By seobitch

Seobitch is a pen name for a well known female expert in the SEO industry that most of you likely already follow. She has more than a dozen years experience and is a very respected expert in the field. Seobitch can be controversial but writes about issues that most people are afraid to talk about due to their employers, clients or friends. She also loves to tackle industry issues from a different point of view than what you normally see the "complainers" of the industry complaining about. She is also open to suggestions for future topics you would like to see the SEObitch tackle.

16 thoughts on “Should you submit your dirty laundry to the Google spam team?”
  1. I hope Mat and Google are really serious about this. Big sites or shopping sites with poor quality articles coming up on the first page of search results is a problem that needs to be addressed.

    As far as Wikipedia is concerned it is perhaps one of the few sites that deserves its ranking.

  2. Sort of makes me wonder if you can report all your competitors sites as not ranking well if you suspect them of doing something wrong… or maybe we should all report that John Chow’s site doesn’t rank where it should.

  3. People that are submitting to Matt Cutt’s list are not going to get any search boost IMO, simply because they are not going to bend the algo for a few hungry webmasters.

  4. Couldn’t agree more. I don’t know how many people we consult with that had someone do a hack job on their website and they want to use Google as their end-all solution afterwards. It’s obvious why you’d want to rank well but, soliciting anything to them seems to have more negative potential than positive. If your site is fixable, it’s fixable. Go on and do what you do and correct it.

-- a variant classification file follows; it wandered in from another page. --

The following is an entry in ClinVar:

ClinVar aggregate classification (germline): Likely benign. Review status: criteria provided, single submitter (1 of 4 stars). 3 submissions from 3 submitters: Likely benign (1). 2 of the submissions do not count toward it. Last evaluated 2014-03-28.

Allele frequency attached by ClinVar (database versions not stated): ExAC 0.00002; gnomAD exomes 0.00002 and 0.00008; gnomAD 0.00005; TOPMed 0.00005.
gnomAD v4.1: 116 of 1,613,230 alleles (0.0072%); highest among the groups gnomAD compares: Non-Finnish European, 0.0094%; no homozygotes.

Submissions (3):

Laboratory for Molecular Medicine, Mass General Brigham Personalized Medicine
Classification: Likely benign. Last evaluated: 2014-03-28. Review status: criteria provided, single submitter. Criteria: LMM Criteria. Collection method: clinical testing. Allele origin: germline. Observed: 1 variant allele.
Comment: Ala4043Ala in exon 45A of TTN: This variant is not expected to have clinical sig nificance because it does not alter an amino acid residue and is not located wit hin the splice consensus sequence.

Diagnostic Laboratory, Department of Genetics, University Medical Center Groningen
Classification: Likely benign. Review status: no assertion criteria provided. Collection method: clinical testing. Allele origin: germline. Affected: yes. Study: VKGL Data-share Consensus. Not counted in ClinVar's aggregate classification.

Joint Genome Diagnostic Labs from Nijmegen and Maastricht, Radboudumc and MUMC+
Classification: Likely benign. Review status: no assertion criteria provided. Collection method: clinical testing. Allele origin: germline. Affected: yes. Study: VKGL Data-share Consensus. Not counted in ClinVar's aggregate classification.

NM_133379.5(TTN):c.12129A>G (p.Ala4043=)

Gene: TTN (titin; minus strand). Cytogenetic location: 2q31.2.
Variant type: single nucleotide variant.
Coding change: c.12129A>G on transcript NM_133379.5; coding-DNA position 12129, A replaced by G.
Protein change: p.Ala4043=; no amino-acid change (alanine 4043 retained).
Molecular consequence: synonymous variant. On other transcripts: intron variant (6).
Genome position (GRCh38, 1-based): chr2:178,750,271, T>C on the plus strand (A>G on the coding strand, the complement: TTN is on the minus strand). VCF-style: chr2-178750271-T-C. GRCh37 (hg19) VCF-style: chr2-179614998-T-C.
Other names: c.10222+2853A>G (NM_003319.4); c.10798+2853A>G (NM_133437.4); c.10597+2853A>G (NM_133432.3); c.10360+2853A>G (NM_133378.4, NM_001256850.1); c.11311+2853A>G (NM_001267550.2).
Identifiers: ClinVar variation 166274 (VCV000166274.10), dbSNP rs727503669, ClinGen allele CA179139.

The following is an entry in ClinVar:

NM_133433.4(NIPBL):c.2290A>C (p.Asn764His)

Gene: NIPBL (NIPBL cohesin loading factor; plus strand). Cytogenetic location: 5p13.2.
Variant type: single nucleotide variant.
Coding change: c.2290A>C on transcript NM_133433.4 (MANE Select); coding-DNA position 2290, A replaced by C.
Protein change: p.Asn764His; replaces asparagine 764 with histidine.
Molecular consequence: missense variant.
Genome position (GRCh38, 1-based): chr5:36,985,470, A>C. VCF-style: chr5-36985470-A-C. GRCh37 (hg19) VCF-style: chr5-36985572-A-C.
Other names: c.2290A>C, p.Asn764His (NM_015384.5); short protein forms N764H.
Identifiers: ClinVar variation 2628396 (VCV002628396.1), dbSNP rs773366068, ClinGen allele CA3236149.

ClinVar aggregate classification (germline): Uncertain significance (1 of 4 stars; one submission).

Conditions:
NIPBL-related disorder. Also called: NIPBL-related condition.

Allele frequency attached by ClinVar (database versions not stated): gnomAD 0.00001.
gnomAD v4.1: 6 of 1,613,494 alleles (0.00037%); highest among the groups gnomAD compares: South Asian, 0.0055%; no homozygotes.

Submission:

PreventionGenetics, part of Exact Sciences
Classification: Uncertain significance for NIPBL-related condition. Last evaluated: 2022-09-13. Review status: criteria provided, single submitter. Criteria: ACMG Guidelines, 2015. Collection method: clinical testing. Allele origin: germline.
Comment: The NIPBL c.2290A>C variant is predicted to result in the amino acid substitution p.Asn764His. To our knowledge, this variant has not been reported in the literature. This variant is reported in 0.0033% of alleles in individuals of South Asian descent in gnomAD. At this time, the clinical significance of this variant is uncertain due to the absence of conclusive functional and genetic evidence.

5. This is something new that I have read. I wonder how many of us would take this up this offer…

  6. Can we really trust Google on this? Nowadays, after reading Viper Chill’s blog on SEO, I realized Google’s been screwing up on their algorithm. Anyway I’ve tried adding new comments to my old blog and see if it works.

  7. This sounds like some kind of bad bar pick-up line where they guy tries to give you backhanded compliment so that you feel bad with about yourself so that he can get into your pants. Sleazy!

  8. Organic ranking is DEAD. It doesn’t matter what you do your page unless you’re shelling out the dough you are not going to rank better.

  9. Going to submit a few old and abandoned sites that got burned by the last Penguin update. I’m curious to see what they come up with as answer because the sites used to do very well for years and haven’t been touched for months… Since they used to do very well, there should be some things we did good. Would be amazed though if they climb back up the search results all of a sudden after requesting a review, hehe.